These additional process steps are most often intended to eliminate assembly issues such as solder shorting between a component pad to a via pad or solder migrating down through the barrel of a via which has been drilled into a component soldering land. These problems lead to costly troubleshooting and rework. Fortunately, it is possible to eliminate most issues by specifying an appropriate via treatment.

Tented vias have a non-conductive solder mask covering over the pad at both ends of the hole. Tenting was popular when dry film solder mask was in its prime, because dry film’s 0.004” thickness enabled it to tent even relatively large holes very reliably without much chance of breakdown. Today however, dry film mask is no longer used since its height causes difficulty with modern surface mount soldering. Dry film’s decline and disappearance has made this old form of tenting impractical because modern LPI solder masks are only about one tenth as thick and will not form a true tent.

Encroached vias have solder mask over most of the pad but the mask stops short of the hole by a few thousandths of an inch. This is a good compromise on medium-density PCBs between a full plug and doing nothing at all. The presence of the solder mask effectively increases the distance between the via and the nearby solderable pad, reducing the likelihood of solder bridging from the pad to the via. Since the hole is open, there is no concern about contaminant entrapment or air pocket formation in the barrel of the hole. When preparing your Gerber files, size the solder mask openings for the affected holes at hole diameter + 0.004”. Example: 0.010” via, 0.014” Gerber mask opening.


PCB Via Treatments

PCB Via Treatments

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Button print and plugged via are variations on filled vias. They protect against solder flow-through (migration) so that the correct amount of solder remains on the pad during assembly. The recommended material for these processes is a non-conductive epoxy hole fill. Limit your vias to 0.020” maximum diameter to allow the epoxy to fill the hole effectively. For these types, supply your Gerber files with no solder mask openings for the vias in question.

Active pad not only plugs the hole but also plates over the plug. Commonly known as via-in-pad, cap-and-plate, or VIPPO, this is necessary if the pad through which the via was originally drilled will be used later for soldering a surface mounted component. It is also useful for cooling a hot-running component by drawing heat through the via to the opposite side of the board where it can dissipate.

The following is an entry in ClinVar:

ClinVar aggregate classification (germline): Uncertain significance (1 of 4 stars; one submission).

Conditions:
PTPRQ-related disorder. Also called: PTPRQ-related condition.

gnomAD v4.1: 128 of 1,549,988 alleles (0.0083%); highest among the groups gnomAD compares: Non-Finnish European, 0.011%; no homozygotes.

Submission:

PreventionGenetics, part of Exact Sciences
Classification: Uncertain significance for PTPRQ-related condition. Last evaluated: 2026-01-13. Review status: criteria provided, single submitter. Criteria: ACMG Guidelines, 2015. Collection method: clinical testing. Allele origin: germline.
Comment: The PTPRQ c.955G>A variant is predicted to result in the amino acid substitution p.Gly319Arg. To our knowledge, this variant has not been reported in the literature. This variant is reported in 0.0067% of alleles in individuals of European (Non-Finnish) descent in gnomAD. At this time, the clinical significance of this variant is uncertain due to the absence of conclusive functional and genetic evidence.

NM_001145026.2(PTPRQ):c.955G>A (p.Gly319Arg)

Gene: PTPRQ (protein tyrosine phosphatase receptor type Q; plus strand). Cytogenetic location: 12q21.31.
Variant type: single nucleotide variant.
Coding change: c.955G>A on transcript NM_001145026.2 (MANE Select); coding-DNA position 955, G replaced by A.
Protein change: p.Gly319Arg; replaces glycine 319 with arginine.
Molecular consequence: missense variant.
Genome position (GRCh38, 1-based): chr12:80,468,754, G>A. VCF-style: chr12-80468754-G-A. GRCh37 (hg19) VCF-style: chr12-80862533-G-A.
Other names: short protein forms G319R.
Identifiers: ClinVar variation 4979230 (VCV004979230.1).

In active pad processing, the plug is applied, drawn through the hole by vacuum, planarized, and over-plated. The resulting surface is often indistinguishable from other SMT pads which never underwent drilling. For this type, supply your Gerber file with no solder mask openings for the vias in question.

For more information about the via treatments described above, including pros and cons, cross-sectional views, etc., refer to our PCB plug via process page.

How to Define Via Requirements:

To avoid PCB issues, it is important that you state your via requirements for TYPE and TREATMENT clearly in your fabrication documentation so that you get what you expect. In all cases, provide a separate file for each set of vias used in the design.

For TYPE, supply your fabricator with the following information:

  • Via type (through, blind, or buried)
  • Via diameter (we recommend between 0.008” - 0.020”)
  • Tolerance (+/-0.003” typical, although small or plugged vias may be +000/-hole diameter)
  • Layer pairs to be connected by each drill file, if blind or buried.

Example: Blind vias drilled 0.008”, finished 0.008” + 0.000”/-0.008”, from TOP layer 1 to GND layer 2.

For TREATMENT, supply your fabricator with the following information:

  • Process all _____ diameter vias with solder mask encroaching onto pad, but not filling hole, per Gerber file (name.)
  • Plug vias (partial fill): Use button print or IPC Type 4 treatment for all _____ diameter vias using non-conductive epoxy.
  • Plug via (100% fill): Use IPC Type 5 treatment for all _____ diameter vias using non-conductive epoxy.
  • Fill and cap all _____ diameter vias per IPC Type VII. Fill holes with non-conductive epoxy, planarize, and plate over. Apply surface finish over pad.

Be Specific for Best Results

Any lack of clarity in your PCB fabrication notes and documentation can delay your quote, affect your bare PCB delivery, or complicate your assembly cycle. With the advent of higher density designs, clear requirements for via type and treatment take on greater importance than in the past. Remember that different contract manufacturers have different preferences and different PCB fabricators may not use all the same equipment and materials. This makes it risky for you to simply supply your Gerber solder mask files without openings for the vias expecting that one fabricator will deliver boards processed exactly like another. Instead, state all via requirements clearly and check to be sure that your data files match those requirements. A bit of time spent describing your project accurately will eliminate unpleasant surprises later.

Topics: Printed Circuit Boards

Using Vias in Printed Circuit Board Designs